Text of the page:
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Title: The roots of resilience : child adjustment and sibling relationships in different family types
Author: Egan, Sandra
ISNI:       0000 0004 2698 2700
Awarding Body: University of East London
Current Institution: University of East London
Date of Award: 2004
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Family forms are changing and parental separation often constitutes the first in a series of marital transitions experienced by children. The first aim of the study was to address the nature of child adjustment in single-parent, reconstituted and intact families in middle childhood. The second aim was to examine possible group differences in children's adjustment several years after parental separation occurred during infancy or beyond. Another purpose was to explore whether child adjustment in different family types differed as a function of infant-mother attachment histories. The third aim was to identify concurrent and longitudinal factors linked to child adjustment. In particular, family type differences in children's sibling relationships and associations with adjustment were examined. Maternal parenting, expectations and children's appraisals of and attributions for maternal differential parenting in different family types were tested and related to sibling relationship quality. Associations between infant-mother and -sibling relationships with younger siblings' adjustment and sibling relationships in middle childhood were tested. The sample included 76 Caucasian families. In Study 1 mothers rated child adjustment using questionnaires and infant-mother attachment classifications were assessed by an observer using the Classic Strange Situation. A sub-sample of 55 mothers, target child and their biological sibling participated in Study 2 which involved maternal interviews about parenting and questionnaires about sibling relationships. Children completed questionnaires rating their sibling relationship and provided appraisals of and attributions for maternal differential parenting. Case studies of observed sibling interaction were conducted in middle childhood. Infant-sibling attachment and relationships were assessed using a modified Classic Strange situation and home observations respectively. Study I found that although children in single-parent families displayed higher levels of externalising behaviours than children in intact families, the effect size of the mean difference was modest and individual differences marked. Boys were less academically and socially competent than girls. Children who experienced parental separation from three years onwards displayed more externalising behaviours than children in intact families. Children with secure infant-mother attachment histories displayed lower levels of externalizing behaviours in all family types. One of the main hypothesis in Study 2 proposed that sibling relationships in families who experienced marital transition, especially single-parent families would be less warm and more argumentative. Contrary to prediction, levels of sibling warmth and conflict in single-parent families did not differ from those in intact families. Siblings in reconstituted families reported significantly less conflict than siblings in single-parent and intact families. Remarried mothers reported significantly higher levels of sibling warmth in their children' relationship than married mothers and less sibling conflict than singleparent mothers. Correlational analyses revealed that sibling warmth and conflict were related to some child adjustment dimensions, especially in reconstituted families. Univariate analyses revealed significant mean differences in sibling relationships as a function of maternal discipline strategies of sibling conflict, although variations according to family type and respondent were found. Although, mean levels of maternal differential parenting did not differ, varying associations, especially for differential control and sibling conflict occurred in different family types, suggesting a "process X context" relationship. Multivariate analyses revealed that maternal differential control accounted for 9% of the variance in siblings' externalizing behaviours. Mean differences in academic competence occurred according to siblings' offering the attributions "personal attributions and interests" and "don't know" as explanations for maternal differential parenting. Individual differences in the duration of infant solitary play infancy showed moderate stability with children's sibling relationships. Infant solitary and joint play was linked to younger siblings' externalising behaviours and competencies in middle childhood. Externalizing behaviours were associated with older siblings' positive and younger siblings' negative behaviours as infants.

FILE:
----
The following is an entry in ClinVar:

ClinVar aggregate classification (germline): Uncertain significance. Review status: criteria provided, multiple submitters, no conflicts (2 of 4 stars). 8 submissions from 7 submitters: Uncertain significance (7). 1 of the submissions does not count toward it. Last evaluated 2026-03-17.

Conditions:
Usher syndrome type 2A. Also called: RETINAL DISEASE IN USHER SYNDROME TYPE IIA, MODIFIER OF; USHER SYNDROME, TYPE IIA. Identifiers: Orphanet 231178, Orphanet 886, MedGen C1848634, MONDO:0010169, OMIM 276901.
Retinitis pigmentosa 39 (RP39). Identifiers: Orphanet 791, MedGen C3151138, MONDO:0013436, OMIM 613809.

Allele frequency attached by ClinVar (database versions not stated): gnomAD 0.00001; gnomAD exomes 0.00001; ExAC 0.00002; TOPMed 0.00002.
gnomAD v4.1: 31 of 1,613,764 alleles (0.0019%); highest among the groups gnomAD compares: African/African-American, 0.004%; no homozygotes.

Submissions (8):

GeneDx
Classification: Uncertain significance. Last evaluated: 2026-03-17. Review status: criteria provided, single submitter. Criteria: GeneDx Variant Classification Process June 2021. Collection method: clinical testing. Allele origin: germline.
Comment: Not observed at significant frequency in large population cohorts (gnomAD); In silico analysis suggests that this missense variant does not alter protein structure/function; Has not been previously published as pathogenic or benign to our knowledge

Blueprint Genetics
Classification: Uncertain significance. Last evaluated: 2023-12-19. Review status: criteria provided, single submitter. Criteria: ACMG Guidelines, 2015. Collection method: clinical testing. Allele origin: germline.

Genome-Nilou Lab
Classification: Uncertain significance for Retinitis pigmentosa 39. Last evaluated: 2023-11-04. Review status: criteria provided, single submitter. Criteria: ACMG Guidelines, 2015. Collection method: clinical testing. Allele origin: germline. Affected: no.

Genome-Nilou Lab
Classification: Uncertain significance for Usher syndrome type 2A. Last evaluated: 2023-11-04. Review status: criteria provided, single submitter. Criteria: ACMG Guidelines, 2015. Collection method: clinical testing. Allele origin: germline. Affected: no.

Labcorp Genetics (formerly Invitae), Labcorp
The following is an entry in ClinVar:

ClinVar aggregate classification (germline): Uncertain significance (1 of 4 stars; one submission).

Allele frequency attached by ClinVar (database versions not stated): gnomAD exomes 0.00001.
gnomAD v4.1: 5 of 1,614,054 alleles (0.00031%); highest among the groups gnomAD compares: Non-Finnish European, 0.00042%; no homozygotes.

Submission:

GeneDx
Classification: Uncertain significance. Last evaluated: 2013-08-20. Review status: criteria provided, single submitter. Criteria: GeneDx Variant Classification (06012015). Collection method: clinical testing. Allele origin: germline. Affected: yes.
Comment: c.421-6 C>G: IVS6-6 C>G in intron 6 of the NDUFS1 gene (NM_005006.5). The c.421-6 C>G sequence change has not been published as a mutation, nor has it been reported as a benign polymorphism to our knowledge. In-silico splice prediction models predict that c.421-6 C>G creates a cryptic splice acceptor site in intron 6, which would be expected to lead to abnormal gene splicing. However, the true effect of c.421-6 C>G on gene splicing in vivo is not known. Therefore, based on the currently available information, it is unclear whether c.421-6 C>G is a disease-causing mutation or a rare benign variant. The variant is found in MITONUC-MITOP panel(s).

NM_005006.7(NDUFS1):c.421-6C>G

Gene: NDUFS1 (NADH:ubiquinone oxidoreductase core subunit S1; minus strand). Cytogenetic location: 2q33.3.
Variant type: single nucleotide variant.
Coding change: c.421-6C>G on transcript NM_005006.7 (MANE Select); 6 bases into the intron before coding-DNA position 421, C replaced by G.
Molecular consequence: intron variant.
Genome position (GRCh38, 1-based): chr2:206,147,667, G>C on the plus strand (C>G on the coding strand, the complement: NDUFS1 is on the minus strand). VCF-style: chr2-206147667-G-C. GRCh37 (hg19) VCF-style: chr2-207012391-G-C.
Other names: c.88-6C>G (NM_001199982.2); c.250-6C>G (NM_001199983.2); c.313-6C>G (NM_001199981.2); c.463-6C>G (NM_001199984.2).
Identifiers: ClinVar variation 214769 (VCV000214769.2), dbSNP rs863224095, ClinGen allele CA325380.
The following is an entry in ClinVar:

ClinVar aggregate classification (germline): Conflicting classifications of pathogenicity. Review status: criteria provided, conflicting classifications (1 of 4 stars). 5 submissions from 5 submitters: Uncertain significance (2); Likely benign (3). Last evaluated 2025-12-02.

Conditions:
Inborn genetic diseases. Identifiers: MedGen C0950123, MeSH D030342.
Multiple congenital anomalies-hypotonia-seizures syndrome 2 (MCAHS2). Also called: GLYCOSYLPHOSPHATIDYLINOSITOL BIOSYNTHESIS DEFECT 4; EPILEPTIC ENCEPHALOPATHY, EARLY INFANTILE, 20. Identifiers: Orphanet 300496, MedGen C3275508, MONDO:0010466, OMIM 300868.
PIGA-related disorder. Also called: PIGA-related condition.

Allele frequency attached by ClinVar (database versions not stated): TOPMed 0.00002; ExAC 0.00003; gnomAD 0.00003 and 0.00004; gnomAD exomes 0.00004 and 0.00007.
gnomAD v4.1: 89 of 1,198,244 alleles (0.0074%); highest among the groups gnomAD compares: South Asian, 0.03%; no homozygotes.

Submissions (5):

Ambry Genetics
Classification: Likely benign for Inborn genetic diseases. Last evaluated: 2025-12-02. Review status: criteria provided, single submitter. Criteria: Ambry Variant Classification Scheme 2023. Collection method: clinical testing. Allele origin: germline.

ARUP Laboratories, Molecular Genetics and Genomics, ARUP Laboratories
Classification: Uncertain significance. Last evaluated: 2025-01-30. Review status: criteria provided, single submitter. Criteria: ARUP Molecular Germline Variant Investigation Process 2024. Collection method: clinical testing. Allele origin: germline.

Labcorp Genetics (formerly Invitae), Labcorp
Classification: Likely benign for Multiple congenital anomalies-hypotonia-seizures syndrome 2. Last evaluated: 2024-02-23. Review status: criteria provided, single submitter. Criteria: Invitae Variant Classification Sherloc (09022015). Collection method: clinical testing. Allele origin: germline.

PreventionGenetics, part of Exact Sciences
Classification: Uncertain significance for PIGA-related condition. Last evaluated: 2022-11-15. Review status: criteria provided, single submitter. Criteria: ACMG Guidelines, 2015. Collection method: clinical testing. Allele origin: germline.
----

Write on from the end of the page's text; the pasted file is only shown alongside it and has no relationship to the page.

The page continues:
Supervisor: Not available Sponsor: Not available
Qualification Name: Thesis (Ph.D.) Qualification Level: Doctoral
EThOS ID:  DOI: Not available